Fees: Table of Contents
Results of Analysis
Visitor Fees in
the National Park System:
A Legislative and
ANALYSIS OF THE NATIONAL PARK
SERVICE RECREATION FEE SYSTEM
This paper examines entrance and user fees charged at areas in the
National Park System to determine whether or not they are equitable
and effective. Their revenue-producing potential is also investigated.
Revenues collected are returned to the Service to be used either for
fee collection purposes or for outdoor recreation. Several changes to
the existing fee system are analyzed and recommendations are made.
II. RECENT LEGISLATIVE HISTORY
Recreation fees were authorized in the 1972 amendments to the Land
and Water Conservation Fund (LWCF) Act of 1965 (P.L. 92-347). In
those amendments, Congress set the policy that
"Entrance or admission fees shall be charged . . . at designated units
of the National Park System. . . ."
"All fees established . . . shall be fair and equitable, taking into
consideration the direct and indirect cost to the Government, the benefits
to the recipient, the public policy or interest served, the comparable
recreation fees charged by non-Federal public agencies, the economic and
administrative feasibility of fee collection and other pertinent factors."
Other provisions specifically authorized included:
reasonable single-visit admission fees;
Golden Eagle Passports which cost $10 annually and allow admission
to any park by the purchaser and those accompanying him or her in a single,
private noncommercial vehicle;
Golden Age Passports which allow free entrance privileges and use
fee discounts to persons over 62;
the appropriation of all fee revenue to the collecting agency for
expenditure on any outdoor recreation function; and
other miscellaneous regulations on fee collection operations.
The intent of the Congress was
"Most members of the Committee believe that those people who are fortunat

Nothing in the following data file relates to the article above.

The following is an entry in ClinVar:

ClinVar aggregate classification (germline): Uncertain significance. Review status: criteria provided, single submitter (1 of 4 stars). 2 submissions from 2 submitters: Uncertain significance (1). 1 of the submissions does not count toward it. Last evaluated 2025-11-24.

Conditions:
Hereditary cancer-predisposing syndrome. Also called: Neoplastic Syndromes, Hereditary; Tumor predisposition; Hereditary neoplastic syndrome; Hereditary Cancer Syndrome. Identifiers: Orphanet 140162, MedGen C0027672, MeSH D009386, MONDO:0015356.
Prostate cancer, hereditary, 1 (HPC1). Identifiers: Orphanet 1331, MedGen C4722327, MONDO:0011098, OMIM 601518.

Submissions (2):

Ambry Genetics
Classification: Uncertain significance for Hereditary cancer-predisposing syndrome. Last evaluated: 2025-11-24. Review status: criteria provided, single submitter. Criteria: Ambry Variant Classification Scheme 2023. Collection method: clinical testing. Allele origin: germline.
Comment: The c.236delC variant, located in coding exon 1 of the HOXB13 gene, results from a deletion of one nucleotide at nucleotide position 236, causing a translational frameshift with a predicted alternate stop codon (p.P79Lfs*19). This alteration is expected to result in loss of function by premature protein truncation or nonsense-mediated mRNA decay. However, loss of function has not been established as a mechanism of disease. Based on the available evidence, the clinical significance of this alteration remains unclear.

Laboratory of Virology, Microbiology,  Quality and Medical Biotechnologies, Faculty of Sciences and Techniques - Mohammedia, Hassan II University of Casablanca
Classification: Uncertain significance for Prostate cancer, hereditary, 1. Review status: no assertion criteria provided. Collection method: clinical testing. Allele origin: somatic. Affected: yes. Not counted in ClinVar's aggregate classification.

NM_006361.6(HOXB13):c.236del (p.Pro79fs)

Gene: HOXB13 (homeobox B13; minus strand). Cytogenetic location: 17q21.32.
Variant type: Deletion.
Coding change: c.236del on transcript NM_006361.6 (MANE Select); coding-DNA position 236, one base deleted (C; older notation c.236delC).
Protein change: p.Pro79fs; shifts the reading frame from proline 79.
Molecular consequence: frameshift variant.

eenough to be able to take the time to use and enjoy these areas ought to
be willing to help to some reasonable degree, to defray the cost of providing
them with these opportunities. No one wants to price anyone out of these
outdoor areas, but neither do they want to unduly burden those who never
visit such areas--either for economic or other reasons--with all of the
costs of making these areas and their related facilities available."
(H. Rept. # 92-742, p. 2827).
Congress clearly recognized that fees are a supplemental source of
revenue obtained from park users.
The Congress further amended the LWCF Act in 1973 (P.L. 93-81) to
provide for the following:
prohibitions on charging fees for areas or facilities which all
visitors might reasonably be expected to utilize, such as picnic areas,
drinking water, wayside exhibits, roads, trails, scenic drives and toilet
clarification of the definition of "single visit" to entrance fee
specific requirements for charging campground use fees which
eliminated fees at nearly all Federal campgrounds.
The revenue loss and other considerations resulted in a further amendment
to the LWCF Act (P.L. 93-303). Provisions included:
less stringent requirements for campground fees;
broader coverage for the Golden Eagle and Golden Age Passports to
include non-vehicle entrance; and
designation of the Golden Age Passport as a lifetime pass.